Legislation sponsored by Assemblywoman Gabriela Mosquera, Majority Leader Lou Greenwald and Assembly Democrats Joseph Lagana, Dan Benson, Pamela Lampitt, Valerie Vainieri Huttle, Joe Danielsen and Shavonda Sumter to strengthen New Jersey’s gun laws and protect victims of domestic violence from gun violence gained approval from the General Assembly on Thursday. The bill now heads to the governor’s desk.
“For victims and their children, domestic violence turns a chance to live the American Dream into a horrific nightmare. I know, because I’ve lived that nightmare,” said Mosquera (D-Gloucester/Camden). “Too many victims are killed at the hands of abusers who have easy access to firearms before they ever have a chance to get out. This legislation will change that, strengthening our gun violence laws in order to protect victims of domestic violence.”
Among other provisions, the bill (A-1211) would:
- Require domestic abusers to surrender their firearms while a domestic violence restraining order is in effect, or when they are convicted of a domestic violence crime or offense;
- Require an abuser’s firearms purchaser identification cards and permits to purchase a handgun to be suspended during domestic violence restraining orders;
- Require an abuser’s firearms purchaser identification cards and permits to purchase a handgun to be revoked if the individual is convicted of a domestic violence crime or offense; and
- Require cross-referencing of records to assist in determining whether an alleged domestic abuser owns a firearm in order to assist law enforcement’s ability to ensure that an abuser does not have access to firearms.
“Study after study tells us that domestic violence and firearms make for a deadly combination,” said Greenwald (D-Camden/Burlington). “But these numbers are not just statistics. They represent real lives that have been shattered. We’re taking this issue head-on and strengthening our gun laws to save those lives.”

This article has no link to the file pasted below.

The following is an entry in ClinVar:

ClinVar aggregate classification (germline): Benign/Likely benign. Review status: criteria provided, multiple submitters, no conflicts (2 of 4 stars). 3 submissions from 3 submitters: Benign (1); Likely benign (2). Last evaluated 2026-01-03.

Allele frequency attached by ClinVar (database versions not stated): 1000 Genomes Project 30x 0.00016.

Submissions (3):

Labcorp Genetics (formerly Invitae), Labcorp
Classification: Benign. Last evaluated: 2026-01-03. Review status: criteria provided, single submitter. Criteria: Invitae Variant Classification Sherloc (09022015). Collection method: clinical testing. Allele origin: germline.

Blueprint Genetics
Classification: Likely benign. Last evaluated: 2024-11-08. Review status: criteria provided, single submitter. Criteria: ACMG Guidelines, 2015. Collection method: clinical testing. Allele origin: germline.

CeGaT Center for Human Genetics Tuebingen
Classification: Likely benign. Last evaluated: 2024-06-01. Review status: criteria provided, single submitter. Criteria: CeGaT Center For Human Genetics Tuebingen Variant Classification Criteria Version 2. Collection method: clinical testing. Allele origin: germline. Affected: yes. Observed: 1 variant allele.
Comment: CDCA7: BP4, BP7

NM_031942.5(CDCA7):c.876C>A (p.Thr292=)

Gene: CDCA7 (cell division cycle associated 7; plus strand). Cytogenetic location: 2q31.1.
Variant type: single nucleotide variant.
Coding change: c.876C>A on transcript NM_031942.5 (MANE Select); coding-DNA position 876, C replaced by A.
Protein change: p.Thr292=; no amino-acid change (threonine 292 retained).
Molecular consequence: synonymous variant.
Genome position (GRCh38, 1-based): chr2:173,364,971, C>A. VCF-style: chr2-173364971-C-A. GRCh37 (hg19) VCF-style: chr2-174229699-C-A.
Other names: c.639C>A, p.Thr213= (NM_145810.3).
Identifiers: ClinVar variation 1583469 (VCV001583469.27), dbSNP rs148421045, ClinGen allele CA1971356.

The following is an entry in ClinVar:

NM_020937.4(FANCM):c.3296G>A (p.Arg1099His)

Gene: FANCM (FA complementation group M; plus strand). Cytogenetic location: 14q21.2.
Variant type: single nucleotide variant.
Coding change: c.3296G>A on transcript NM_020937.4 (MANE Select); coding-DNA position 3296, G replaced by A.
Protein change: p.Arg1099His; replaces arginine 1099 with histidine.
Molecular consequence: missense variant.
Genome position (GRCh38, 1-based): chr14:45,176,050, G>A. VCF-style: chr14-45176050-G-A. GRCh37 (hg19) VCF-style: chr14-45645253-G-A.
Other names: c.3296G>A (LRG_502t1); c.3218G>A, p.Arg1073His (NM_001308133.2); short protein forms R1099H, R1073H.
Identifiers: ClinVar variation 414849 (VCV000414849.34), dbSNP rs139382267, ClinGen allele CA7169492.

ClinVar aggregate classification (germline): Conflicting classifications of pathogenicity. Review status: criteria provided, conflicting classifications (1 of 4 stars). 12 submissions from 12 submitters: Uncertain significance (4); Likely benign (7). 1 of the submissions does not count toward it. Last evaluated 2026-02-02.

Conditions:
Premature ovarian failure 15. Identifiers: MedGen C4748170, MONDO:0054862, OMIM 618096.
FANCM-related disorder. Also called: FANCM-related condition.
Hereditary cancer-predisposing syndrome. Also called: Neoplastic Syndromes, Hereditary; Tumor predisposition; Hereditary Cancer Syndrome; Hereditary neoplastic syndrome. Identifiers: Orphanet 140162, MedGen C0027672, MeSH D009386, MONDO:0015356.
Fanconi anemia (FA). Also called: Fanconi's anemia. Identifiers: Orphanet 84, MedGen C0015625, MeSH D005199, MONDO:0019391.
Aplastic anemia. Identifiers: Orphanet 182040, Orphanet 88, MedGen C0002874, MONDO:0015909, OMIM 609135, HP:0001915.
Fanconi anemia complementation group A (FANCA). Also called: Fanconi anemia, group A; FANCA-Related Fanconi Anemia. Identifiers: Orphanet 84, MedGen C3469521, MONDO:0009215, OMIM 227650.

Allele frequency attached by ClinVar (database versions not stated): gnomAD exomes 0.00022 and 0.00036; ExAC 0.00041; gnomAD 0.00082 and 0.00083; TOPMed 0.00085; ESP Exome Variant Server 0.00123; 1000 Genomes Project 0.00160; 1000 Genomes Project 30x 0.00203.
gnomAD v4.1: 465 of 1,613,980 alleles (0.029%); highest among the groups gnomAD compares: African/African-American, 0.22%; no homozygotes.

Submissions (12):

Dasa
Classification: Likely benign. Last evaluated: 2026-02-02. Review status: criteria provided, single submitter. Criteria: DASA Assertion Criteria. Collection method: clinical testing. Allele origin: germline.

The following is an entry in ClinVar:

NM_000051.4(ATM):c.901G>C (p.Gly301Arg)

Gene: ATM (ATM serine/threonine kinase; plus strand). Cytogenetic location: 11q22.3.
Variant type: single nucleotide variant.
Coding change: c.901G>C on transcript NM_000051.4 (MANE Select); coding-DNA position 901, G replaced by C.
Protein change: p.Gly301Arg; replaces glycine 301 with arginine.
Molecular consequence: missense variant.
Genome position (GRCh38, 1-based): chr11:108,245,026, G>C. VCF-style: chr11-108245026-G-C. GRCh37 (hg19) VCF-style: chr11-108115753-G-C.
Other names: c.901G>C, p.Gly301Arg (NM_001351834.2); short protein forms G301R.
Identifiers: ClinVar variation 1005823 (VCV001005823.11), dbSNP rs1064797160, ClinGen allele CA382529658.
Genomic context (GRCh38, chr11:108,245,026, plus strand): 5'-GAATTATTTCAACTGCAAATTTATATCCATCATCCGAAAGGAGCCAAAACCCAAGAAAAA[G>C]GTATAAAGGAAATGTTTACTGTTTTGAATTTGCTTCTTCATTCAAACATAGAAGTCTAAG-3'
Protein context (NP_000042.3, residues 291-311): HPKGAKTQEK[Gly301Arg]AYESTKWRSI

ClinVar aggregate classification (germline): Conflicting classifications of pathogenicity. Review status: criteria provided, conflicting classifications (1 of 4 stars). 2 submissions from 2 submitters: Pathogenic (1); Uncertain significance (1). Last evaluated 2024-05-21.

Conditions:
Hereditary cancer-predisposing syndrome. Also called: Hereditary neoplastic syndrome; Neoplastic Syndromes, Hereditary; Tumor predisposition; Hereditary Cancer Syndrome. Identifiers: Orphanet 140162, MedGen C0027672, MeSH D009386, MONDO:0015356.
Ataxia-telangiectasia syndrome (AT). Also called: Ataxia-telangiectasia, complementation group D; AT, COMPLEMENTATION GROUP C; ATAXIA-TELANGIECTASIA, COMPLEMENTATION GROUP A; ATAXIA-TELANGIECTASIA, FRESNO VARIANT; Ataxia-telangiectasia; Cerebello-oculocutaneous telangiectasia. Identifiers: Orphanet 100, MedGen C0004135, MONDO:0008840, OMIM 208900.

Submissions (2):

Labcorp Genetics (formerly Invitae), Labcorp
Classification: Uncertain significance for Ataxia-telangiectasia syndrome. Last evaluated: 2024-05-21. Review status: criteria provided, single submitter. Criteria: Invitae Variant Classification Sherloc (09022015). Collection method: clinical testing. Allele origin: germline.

“We clearly need to do more to combat the scourge of domestic violence,” said Lagana (D-Bergen/Passaic). “Domestic violence and guns are a frightening mix. We cannot stand idle while simple steps such as these can help protect women and children trapped in abusive situations. Keeping guns away from abusers will, quite simply, save lives.”
“Violent individuals are already dangerous. Put a gun in their hands and the threat to their victims is that much greater,” said Benson (D-Mercer/Middlesex). “More than half of all murders of women in this country are committed with a gun. A person who has no misgivings about berating and physically assaulting another person cannot and should not be trusted to be responsible with a gun.”
“Many women stay in abusive relationships out of fear that something worse may happen to them or their children if they try to escape. Given that abused women are five times more likely to be killed by their abuser if the abuser has access to a firearm, that fear is very real,” said Lampitt (D-Camden/Burlington). “These restrictions can help prevent a bad situation from becoming fatal.”
“Guns and violent behavior are a lethal combination,” said Vainieri Huttle (D-Bergen). “Fatal violence against women is most often domestic violence. And the most common weapon used by men to kill women is a gun. This bill ensures that individuals who have shown a propensity for violence against women are prohibited from carrying guns and inflicting further damage to their victims.”
“New Jersey must take a zero-tolerance stance on domestic violence,” said Danielsen (D-Middlesex/Somerset). “Responsible, law-abiding citizens have a Second Amendment right to own a gun. Domestic abusers forgo that right. This legislation will strengthen existing law by eliminating gaps to protect women and families in our state.”
“Statistically, mere access to a firearm makes it far more likely that a violent situation will escalate into a homicide,” said Sumter (D-Bergen/Passaic). “It’s simply common sense that revoking that access from someone who has a history of abusing others will save lives.”
The bill was approved 50-17-7.